DX means "long distance" and naturally the further away the other station is, the greater the achievement. Some countries are rarely heard on air (usually because they have few amateurs), and snaring the "rare DX" is the holy grail for many amateurs.
Other countries don't even have an amateur radio service, and often a group of amateurs will mount a "DXpedition" to that country giving amateurs from around the world to an opportunity to work a country that they normally would never get the chance to work. News of DXpeditions is provided in magazines such as Amateur Radio, CQ and QST.
The Internet is an excellent source of up to the minute information for the DXer. 'DX clusters' operating via internet or packet radio, can provide early warning of the appearance of a particularly sought-after station. Other examples of the internet providing assistance to DXers is the provision of online propagation information through the Ionospheric Prediction Service and the publication of DX station logs, so stations can confirm that they have been worked by a DX station before sending off their QSL card.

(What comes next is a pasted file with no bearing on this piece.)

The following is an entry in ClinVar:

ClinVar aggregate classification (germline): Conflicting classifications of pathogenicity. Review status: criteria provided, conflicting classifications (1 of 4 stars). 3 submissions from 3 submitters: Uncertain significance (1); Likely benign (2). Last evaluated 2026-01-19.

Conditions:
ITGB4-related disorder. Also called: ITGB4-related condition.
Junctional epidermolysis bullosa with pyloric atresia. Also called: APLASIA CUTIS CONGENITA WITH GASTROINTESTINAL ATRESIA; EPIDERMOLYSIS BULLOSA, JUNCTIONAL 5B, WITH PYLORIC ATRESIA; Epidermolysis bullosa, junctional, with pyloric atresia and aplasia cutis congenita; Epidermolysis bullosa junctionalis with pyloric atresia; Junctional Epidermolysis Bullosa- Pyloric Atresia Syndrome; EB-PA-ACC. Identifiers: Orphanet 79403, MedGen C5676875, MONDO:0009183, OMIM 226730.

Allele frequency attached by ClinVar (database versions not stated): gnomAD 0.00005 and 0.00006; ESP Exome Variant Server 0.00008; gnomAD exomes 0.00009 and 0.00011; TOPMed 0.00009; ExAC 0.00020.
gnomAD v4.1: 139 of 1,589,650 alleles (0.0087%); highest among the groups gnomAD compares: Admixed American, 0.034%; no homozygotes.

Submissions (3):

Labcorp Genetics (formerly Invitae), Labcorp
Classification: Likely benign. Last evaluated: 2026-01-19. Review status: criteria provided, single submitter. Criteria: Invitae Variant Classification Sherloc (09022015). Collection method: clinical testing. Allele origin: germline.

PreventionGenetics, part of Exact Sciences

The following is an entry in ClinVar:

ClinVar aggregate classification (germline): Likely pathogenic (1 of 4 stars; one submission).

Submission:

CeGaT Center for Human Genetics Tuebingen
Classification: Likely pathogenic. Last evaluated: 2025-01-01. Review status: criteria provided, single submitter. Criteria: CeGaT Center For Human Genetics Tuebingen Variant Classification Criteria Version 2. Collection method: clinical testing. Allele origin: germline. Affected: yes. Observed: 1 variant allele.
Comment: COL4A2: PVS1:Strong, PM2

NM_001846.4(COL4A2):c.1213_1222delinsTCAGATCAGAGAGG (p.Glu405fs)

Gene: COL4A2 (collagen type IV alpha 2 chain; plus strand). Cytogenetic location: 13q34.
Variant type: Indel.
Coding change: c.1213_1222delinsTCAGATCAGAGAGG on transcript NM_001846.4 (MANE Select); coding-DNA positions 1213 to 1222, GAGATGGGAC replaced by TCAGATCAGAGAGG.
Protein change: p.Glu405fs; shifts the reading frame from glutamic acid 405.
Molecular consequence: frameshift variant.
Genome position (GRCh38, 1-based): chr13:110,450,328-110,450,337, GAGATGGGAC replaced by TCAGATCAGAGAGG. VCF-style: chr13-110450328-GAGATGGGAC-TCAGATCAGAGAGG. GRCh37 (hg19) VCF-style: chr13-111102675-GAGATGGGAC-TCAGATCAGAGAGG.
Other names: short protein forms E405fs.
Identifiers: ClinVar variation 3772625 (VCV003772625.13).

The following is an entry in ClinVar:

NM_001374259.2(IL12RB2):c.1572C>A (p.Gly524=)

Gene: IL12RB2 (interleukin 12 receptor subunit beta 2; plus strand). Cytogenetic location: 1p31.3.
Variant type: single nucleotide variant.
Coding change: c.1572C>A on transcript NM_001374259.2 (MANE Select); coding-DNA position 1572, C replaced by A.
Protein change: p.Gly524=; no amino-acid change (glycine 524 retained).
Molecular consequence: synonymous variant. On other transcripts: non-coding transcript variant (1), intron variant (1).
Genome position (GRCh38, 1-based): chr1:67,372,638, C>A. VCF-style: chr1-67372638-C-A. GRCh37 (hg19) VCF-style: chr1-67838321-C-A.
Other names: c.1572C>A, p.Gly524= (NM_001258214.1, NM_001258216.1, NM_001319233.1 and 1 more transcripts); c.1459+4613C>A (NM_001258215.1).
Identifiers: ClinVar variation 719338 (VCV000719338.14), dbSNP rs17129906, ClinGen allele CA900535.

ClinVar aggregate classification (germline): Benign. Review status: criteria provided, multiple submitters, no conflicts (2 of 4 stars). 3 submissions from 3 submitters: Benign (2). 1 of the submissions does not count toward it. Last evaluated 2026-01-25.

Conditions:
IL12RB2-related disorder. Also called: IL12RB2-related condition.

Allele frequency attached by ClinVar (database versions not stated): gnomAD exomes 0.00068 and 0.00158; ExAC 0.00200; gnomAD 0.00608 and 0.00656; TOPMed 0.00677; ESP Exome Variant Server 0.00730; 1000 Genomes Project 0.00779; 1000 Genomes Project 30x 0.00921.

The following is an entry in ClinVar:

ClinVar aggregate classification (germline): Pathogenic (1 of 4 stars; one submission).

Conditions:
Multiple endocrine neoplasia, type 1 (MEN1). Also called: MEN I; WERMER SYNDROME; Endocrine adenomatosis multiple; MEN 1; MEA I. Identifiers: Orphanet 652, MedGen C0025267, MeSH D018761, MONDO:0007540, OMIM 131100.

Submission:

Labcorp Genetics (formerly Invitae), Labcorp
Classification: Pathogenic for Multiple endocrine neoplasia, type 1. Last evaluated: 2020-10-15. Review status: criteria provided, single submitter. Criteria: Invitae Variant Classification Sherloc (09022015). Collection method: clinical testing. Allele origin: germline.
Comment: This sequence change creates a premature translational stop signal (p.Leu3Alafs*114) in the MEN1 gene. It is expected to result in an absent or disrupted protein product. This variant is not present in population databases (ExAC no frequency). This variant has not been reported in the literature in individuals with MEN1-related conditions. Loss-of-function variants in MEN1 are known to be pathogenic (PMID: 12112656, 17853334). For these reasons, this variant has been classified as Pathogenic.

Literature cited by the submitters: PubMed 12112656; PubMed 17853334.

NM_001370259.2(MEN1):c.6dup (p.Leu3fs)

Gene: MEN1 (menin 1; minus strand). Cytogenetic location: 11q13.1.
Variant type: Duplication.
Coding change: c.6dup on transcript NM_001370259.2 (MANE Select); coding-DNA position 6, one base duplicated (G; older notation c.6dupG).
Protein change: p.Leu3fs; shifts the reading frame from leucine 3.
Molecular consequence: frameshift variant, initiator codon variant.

The Oceania DX Group is a Australian based DX-focussed club with a mailing list and regular bulletins of news to members and subscribers. The club conducts expeditions to rare and wanted locations. The Group can be joined via Yahoo Groups.